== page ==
vasomotor tone sympathetic nervous stimulation keeps arterioles in a state of partial vasoconstriction they can dialate 11/2 x their diameter resistance in a maximally constricted arteriole is 80x greater than fully dialted arteriole
sensory receptors proprioceptors baroreceptors chemoreceptors
proprioceptors message of joint and muscle movement during physical activity increases HR
baroreceptors reflexes sensory dendrites that trigger a vascular reflex send continuous messages about BP and CV center(medulla) to adjust CO and peripheral resistance monitor degree of stretch in arteries
carotid sinuses bases of internal carotid arteries responds 60-180 mmHg
aortic sinuses wall of ascending aorta wall of right atrium
baroreceptors when BP increases they are stimulated send impulse to CV center at a faster rate CV center increases parasympathetic stimulation & decreases sympathetic stimulation ach released at SA node & force of contraction decreased HR vasomotor centers inhibit
when BP fall below normal decrease stretch- baroreceptors send nerve impulses to slow rate-CV center , parasympathetic stimulation decreases & sympathetic stimulation, BP, CO and vascular resistance , HR and force of contraction increases (vasomotor center stimulated vasoconstri
atrial baroreceptors dendrites in wall of RA, blood should pump into the aorta at the same rate as it is returning to the RA. If BP rises in RA -blood is returning faster than it is leaving. sends impulses to CV centers to increase CO until balance returns
valsalva maneuver happens when u forcefully exhale while keeping ur mouth and nostrils closed increases intrathoracic pressure aortic & carotid baroreceptors are stimulated triggering reflexive action reflexes causes increased HR & vasoconstriction increases BP glottis
regulation chemoreceptor reflexes monitor blood & cerebrospinal fluid levels located in 2 carotid bodies of common carotid arteries
hypoxia, acidosis, & hypercapnia stimulates chemoreceptors
sympathetic stimulation of arterioles & venules = vasoconstriction = increased BP and CO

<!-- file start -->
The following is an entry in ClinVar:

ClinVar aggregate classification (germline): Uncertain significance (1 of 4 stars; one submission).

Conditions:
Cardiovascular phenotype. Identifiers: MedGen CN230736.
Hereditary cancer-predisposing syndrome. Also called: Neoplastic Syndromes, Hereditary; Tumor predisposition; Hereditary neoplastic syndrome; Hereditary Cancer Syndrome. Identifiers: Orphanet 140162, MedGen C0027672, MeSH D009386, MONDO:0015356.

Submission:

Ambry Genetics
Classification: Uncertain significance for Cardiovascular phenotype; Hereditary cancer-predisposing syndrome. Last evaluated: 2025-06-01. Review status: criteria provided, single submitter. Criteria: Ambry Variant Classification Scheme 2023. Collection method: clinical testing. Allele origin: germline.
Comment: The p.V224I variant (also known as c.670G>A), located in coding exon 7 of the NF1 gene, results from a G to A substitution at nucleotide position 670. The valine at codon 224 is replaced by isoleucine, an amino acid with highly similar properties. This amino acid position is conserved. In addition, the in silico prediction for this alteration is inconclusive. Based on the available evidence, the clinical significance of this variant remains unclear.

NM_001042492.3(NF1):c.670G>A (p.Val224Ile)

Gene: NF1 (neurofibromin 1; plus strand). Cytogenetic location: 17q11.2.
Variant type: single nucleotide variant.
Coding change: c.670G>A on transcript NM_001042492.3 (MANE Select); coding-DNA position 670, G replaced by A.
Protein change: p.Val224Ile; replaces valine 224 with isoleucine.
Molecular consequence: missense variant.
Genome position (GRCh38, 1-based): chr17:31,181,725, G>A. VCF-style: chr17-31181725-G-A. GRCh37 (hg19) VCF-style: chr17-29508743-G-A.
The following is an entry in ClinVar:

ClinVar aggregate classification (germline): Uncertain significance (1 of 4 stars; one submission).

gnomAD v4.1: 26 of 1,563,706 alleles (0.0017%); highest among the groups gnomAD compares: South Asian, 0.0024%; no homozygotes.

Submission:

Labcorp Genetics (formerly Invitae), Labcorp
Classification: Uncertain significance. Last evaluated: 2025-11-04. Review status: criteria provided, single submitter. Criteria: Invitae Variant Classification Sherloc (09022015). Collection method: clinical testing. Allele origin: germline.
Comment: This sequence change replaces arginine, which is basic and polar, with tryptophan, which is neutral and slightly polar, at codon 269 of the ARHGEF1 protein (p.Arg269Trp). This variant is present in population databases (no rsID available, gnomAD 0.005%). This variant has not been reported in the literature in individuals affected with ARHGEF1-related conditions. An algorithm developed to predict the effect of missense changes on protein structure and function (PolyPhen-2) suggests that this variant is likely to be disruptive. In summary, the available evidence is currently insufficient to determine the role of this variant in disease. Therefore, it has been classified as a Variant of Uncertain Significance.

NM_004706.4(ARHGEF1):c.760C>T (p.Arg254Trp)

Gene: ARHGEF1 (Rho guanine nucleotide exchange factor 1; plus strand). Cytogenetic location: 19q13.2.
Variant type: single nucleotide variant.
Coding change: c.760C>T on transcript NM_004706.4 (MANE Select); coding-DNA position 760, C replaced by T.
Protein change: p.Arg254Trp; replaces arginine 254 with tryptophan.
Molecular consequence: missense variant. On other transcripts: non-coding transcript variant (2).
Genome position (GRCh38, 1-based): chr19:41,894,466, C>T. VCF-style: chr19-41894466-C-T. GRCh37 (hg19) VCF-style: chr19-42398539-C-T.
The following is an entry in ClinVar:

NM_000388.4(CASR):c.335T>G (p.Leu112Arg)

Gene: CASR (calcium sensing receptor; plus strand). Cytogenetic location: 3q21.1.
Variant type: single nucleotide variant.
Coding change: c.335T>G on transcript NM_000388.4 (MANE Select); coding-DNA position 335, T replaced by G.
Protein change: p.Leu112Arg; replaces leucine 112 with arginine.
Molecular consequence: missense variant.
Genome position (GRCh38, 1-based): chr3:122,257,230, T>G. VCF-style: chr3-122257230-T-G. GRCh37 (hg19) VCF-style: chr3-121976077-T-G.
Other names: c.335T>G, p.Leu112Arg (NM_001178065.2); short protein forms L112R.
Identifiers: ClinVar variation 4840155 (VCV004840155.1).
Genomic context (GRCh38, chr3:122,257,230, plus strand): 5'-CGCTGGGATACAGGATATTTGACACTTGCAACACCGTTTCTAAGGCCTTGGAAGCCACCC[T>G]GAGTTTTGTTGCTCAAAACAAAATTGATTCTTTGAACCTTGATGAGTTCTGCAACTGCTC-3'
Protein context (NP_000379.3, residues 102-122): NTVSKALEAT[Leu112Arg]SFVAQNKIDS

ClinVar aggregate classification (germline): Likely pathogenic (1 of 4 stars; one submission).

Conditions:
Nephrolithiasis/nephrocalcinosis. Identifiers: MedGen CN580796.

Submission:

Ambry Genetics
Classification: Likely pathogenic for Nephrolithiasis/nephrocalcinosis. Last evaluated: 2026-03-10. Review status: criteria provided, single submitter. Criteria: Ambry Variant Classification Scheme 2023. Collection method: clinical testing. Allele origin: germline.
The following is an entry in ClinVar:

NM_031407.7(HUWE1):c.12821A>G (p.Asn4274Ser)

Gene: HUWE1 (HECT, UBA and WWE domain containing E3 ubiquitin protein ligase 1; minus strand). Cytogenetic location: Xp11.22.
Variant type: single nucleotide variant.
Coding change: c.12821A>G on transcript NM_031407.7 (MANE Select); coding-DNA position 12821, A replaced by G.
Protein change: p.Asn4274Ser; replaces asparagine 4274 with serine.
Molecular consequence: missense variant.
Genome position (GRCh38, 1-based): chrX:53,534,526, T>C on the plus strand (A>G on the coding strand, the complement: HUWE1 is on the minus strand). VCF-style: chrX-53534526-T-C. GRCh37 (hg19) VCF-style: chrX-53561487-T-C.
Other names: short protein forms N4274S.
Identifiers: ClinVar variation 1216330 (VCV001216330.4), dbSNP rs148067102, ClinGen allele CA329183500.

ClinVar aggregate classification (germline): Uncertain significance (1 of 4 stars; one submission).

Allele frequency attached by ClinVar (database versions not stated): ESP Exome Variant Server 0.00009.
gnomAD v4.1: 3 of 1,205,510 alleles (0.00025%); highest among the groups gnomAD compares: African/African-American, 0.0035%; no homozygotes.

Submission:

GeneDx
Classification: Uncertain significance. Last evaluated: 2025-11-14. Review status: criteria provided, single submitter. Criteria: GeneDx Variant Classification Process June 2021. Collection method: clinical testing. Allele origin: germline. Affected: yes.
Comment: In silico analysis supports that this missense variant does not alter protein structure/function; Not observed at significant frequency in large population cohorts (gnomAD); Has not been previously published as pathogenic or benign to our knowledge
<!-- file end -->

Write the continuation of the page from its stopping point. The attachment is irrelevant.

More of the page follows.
renin-angiotensin aldosterone (RAA) system decrease BP, BF through kidney, is secreted by juxtaglomerular cells in kidney renin converts angiotensiogen (liver) n 2 angiotensin I
angiotensin I is converted into angiotensin II by ACE in the lungs
angiotensin II is most potent & causes increased BP, CO, positive inotropic effect on the heart. secretion of aldosterone and ADH, stimulates hypothalamus to initiate thirst
aldosterone increases reabsorption of sodium & water in kidney
adh increases reabsorption of water
epinephrine and norepinephrine released by adrenal medulla in sympathetic stimulation increase HR & force of contraction which increases CO causes vasoconstriction of arterioles & veins in skin and abdominalpelvic organs increases BP
erythropoietin stimulates vasoconstriction, increases rbc production, increases the volume & viscosity of blood
antidiuretic (adh) produced by hypothelmus, secreted by posterior pituitary released in dehydration & decreased blood volume stimulates vasoconstriction stimulated reabsorption of water n kidney increase BP increase Blood volume
atrial natriuretic peptide (ANP) released by cell in RA of heart in response to excessive stretching stimulates excretion of sodium & water in urine stimulates vasodilation, blocks release of ADH, aldosterone, epinephrine, & norepi reduces BP & blood volume
blood pressure pressure exerted by blood o the walls of the blood vessel, created by LV contraction=systole starts around 100 mmHg at aorta to 35 mmHg in capillaries
capillary hydrostatic pressure 35-18 mmHg
venous pressure 18-1 mmHg
circulatory pressure 100mmHg
total peripheral resistance (TPR) resistance of the entire cardiovascular system
pressure gradient in arterial system 100mmHg(aorta) to 35 mmHg (caps) =65 mmHg
circulation= circulatory pressure> TPR
vascular resistance blood viscosity turbulence creates TPR/SVR
Vascular resistance force that opposes blood flow in blood vessels created by friction between blood & blood vessel walls most significant component determined by vessel length and vessel diameter
blood viscosity thin fluids flow well at low pressures, resistance to flow created by interactions among molecule &suspended materials in a liquid thicker fluids need higher pressure to push them whole blood is 5x thicker than water due to plasma proteins & blood cells
changes in anemia and polycythemia blood viscosity
viscosity increases in dehydration n polycythemia & decreases in anemia, overhydration
turbulence normally occurs as blood flow between atria and ventricles, in large arteries when CO & arterial flow rates are high, bifurcation areas. creates swirls of blood in the blood vessel seldom occurs in small vessels unless walls are damaged
maintains blood flow through capillary beds arterial blood pressure
pulse pressure difference between systolic and diastolic pressure
mean arterial pressure single number to represent blood pressure average is 70-110 mmHg 60mmHg =ischemia MAP
blood pressures aorta/large arteries 100-120 mmHg arterioles 60-70 mmHg capillaries 25mmHG (aterial side) 11mmHg (venous side) venules 15mmHg veins 5-6 mmHg venae cava 0 mmHg
the difference between systolic and diastolic pressure recoil
aortic compliance helps the aorta absorb some of the force of the blood surge as it expands during systole decreases pulse pressure as aorta gets less compliant -pulse pressure increases
Created by: t4achange